Russia’s invasion of Ukraine on 24 February resulted in great anxiety among Europe’s natural gas consumers over their security of supply – and with good reason. Some countries – Poland, Bulgaria and Finland – have already had their gas supplies cut off by Gazprom over their refusal to pay the Russian gas giant in roubles instead of euros, while others are planning to reduce, and eventually end, their pipeline gas imports from Russia. To do so, a number of European nations have turned to LNG, resuscitating shelved import projects or developing new ones.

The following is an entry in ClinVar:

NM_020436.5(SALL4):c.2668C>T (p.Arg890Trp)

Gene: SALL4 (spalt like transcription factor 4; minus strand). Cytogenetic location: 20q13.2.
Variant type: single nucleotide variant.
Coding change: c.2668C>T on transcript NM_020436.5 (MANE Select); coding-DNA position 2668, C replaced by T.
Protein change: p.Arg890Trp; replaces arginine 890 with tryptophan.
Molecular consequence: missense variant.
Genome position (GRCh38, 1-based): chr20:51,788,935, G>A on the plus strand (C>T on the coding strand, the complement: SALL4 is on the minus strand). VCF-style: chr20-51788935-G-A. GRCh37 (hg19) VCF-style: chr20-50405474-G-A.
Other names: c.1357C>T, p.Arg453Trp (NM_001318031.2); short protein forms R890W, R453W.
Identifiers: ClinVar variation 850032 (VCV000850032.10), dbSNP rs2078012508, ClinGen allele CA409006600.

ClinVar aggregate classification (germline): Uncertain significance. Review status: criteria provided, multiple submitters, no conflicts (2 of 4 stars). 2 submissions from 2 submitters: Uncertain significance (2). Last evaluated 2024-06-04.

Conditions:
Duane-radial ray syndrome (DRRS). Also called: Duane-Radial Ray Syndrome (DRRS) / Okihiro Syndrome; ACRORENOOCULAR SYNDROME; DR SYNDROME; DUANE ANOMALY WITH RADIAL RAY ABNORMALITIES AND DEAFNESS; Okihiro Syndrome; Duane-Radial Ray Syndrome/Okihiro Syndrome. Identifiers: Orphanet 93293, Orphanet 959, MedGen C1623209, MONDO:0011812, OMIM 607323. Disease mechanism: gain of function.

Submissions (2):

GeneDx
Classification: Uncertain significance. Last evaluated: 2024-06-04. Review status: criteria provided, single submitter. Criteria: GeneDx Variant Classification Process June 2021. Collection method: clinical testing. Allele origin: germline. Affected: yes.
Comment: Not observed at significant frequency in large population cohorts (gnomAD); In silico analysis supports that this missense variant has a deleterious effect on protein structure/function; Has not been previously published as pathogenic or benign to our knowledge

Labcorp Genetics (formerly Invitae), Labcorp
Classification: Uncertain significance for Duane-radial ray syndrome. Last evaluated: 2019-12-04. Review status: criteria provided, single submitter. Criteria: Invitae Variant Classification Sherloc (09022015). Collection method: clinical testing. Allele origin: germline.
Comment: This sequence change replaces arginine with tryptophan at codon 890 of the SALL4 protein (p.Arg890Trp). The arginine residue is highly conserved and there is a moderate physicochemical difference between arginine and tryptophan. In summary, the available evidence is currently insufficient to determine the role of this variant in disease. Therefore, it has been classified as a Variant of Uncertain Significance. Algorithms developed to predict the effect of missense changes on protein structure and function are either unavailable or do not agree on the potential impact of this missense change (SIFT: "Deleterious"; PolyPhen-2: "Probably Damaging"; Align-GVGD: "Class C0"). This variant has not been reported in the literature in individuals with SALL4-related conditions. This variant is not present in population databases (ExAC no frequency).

Floating storage and regasification units (FSRUs) are seen as key in helping these countries access LNG as swiftly as possible. But Europe’s sudden appetite for FSRUs came at a time when the global demand for them was lacklustre, with a slowdown in the growth of the FSRU fleet seen in recent years. And while half a dozen FSRUs were quickly snapped up by Europeans in the wake of the war in Ukraine, a much-reduced pool of available units could at some point present an obstacle to LNG terminal developers elsewhere in the world.